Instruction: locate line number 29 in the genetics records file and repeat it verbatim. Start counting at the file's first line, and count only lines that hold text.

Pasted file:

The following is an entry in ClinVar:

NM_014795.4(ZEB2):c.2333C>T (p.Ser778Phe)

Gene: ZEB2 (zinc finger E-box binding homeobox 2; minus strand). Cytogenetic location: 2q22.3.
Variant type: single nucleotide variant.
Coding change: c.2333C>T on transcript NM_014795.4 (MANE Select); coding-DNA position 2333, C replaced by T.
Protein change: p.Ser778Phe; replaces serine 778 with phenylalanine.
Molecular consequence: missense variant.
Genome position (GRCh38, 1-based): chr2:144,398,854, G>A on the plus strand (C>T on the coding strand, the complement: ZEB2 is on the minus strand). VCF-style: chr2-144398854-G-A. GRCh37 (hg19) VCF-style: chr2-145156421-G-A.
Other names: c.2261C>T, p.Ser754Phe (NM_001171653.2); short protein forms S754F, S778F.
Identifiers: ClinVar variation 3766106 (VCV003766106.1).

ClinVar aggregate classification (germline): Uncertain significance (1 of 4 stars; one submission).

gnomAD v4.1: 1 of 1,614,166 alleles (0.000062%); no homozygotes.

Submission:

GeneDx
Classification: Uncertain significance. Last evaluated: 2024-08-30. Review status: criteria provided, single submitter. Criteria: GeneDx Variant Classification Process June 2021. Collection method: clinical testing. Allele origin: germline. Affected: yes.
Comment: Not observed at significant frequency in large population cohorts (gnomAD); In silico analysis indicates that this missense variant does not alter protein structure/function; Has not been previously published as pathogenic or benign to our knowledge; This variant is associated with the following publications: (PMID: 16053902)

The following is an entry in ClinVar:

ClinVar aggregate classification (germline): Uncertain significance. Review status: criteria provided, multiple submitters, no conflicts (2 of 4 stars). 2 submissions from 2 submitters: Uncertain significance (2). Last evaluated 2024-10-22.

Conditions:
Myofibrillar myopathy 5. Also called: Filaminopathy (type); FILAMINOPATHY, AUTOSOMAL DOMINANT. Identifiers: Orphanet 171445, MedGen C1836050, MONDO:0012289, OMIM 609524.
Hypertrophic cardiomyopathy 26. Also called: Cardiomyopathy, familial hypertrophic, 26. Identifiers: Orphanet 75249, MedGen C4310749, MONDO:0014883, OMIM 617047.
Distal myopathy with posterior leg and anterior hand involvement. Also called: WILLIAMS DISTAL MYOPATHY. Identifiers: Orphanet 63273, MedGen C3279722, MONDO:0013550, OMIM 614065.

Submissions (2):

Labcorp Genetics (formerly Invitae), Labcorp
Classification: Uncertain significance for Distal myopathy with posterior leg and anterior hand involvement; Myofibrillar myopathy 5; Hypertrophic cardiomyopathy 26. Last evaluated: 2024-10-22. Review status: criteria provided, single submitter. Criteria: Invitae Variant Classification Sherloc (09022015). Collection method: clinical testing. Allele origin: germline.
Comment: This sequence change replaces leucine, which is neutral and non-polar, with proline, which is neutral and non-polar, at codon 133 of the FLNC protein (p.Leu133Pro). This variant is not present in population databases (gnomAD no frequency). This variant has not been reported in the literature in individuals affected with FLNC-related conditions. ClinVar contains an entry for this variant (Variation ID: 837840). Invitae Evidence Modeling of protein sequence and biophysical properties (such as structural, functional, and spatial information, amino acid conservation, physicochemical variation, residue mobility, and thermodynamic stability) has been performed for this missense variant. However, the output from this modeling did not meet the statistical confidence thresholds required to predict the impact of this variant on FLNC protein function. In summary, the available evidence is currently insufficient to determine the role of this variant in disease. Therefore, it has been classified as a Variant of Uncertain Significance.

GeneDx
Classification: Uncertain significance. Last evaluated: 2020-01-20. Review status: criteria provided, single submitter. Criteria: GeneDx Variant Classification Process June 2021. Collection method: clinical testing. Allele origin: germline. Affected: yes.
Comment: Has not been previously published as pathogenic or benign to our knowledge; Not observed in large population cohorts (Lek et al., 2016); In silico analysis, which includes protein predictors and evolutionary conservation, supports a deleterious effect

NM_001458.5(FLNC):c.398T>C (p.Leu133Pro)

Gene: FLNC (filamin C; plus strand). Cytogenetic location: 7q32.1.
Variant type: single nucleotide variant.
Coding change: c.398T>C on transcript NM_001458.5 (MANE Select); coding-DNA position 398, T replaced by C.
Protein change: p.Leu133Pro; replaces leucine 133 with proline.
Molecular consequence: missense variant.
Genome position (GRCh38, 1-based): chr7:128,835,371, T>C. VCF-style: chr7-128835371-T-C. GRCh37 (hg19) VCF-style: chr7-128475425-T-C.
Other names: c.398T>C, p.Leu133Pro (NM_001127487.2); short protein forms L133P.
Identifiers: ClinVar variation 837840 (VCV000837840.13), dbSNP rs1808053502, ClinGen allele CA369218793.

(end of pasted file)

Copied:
Comment: Has not been previously published as pathogenic or benign to our knowledge; Not observed in large population cohorts (Lek et al., 2016); In silico analysis, which includes protein predictors and evolutionary conservation, supports a deleterious effect